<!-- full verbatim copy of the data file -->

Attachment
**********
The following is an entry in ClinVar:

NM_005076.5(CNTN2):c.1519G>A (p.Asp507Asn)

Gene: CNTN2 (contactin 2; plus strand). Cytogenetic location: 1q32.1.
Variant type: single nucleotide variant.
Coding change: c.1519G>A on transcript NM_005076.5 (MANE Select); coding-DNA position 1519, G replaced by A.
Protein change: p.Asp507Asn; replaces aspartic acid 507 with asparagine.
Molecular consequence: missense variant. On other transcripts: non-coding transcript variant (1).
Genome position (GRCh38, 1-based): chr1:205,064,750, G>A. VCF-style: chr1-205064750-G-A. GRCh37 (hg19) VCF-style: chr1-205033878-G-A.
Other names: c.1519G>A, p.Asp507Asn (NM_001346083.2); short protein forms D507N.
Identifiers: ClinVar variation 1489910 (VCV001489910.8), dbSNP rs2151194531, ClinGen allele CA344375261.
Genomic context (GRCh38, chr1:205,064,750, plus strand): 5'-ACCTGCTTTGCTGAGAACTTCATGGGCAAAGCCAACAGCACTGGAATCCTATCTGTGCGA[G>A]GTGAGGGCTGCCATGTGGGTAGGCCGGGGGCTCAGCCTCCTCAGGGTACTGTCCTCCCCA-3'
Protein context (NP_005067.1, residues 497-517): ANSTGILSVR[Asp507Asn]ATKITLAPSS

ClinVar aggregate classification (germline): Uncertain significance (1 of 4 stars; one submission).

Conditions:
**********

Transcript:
The following is an entry in ClinVar:

NM_005076.5(CNTN2):c.1519G>A (p.Asp507Asn)

Gene: CNTN2 (contactin 2; plus strand). Cytogenetic location: 1q32.1.
Variant type: single nucleotide variant.
Coding change: c.1519G>A on transcript NM_005076.5 (MANE Select); coding-DNA position 1519, G replaced by A.
Protein change: p.Asp507Asn; replaces aspartic acid 507 with asparagine.
Molecular consequence: missense variant. On other transcripts: non-coding transcript variant (1).
Genome position (GRCh38, 1-based): chr1:205,064,750, G>A. VCF-style: chr1-205064750-G-A. GRCh37 (hg19) VCF-style: chr1-205033878-G-A.
Other names: c.1519G>A, p.Asp507Asn (NM_001346083.2); short protein forms D507N.
Identifiers: ClinVar variation 1489910 (VCV001489910.8), dbSNP rs2151194531, ClinGen allele CA344375261.
Genomic context (GRCh38, chr1:205,064,750, plus strand): 5'-ACCTGCTTTGCTGAGAACTTCATGGGCAAAGCCAACAGCACTGGAATCCTATCTGTGCGA[G>A]GTGAGGGCTGCCATGTGGGTAGGCCGGGGGCTCAGCCTCCTCAGGGTACTGTCCTCCCCA-3'
Protein context (NP_005067.1, residues 497-517): ANSTGILSVR[Asp507Asn]ATKITLAPSS

ClinVar aggregate classification (germline): Uncertain significance (1 of 4 stars; one submission).

Conditions: